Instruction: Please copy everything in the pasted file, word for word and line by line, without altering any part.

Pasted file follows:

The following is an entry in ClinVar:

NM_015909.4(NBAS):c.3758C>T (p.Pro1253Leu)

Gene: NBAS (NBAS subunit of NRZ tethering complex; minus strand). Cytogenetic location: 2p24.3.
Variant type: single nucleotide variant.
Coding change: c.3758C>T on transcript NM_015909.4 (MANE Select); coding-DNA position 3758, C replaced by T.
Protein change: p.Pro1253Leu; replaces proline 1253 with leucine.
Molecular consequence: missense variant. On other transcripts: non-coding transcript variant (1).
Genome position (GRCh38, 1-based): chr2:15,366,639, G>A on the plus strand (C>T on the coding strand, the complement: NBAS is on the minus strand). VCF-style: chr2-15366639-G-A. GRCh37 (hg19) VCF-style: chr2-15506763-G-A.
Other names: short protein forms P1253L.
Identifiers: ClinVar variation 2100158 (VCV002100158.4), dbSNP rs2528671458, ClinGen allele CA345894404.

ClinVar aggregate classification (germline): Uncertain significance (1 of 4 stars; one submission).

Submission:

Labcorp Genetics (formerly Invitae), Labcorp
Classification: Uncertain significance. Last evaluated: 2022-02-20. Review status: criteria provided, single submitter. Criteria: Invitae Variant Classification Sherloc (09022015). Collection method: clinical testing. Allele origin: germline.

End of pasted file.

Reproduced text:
The following is an entry in ClinVar:

NM_015909.4(NBAS):c.3758C>T (p.Pro1253Leu)

Gene: NBAS (NBAS subunit of NRZ tethering complex; minus strand). Cytogenetic location: 2p24.3.
Variant type: single nucleotide variant.
Coding change: c.3758C>T on transcript NM_015909.4 (MANE Select); coding-DNA position 3758, C replaced by T.
Protein change: p.Pro1253Leu; replaces proline 1253 with leucine.
Molecular consequence: missense variant. On other transcripts: non-coding transcript variant (1).
Genome position (GRCh38, 1-based): chr2:15,366,639, G>A on the plus strand (C>T on the coding strand, the complement: NBAS is on the minus strand). VCF-style: chr2-15366639-G-A. GRCh37 (hg19) VCF-style: chr2-15506763-G-A.
Other names: short protein forms P1253L.
Identifiers: ClinVar variation 2100158 (VCV002100158.4), dbSNP rs2528671458, ClinGen allele CA345894404.

ClinVar aggregate classification (germline): Uncertain significance (1 of 4 stars; one submission).

Submission:

Labcorp Genetics (formerly Invitae), Labcorp
Classification: Uncertain significance. Last evaluated: 2022-02-20. Review status: criteria provided, single submitter. Criteria: Invitae Variant Classification Sherloc (09022015). Collection method: clinical testing. Allele origin: germline.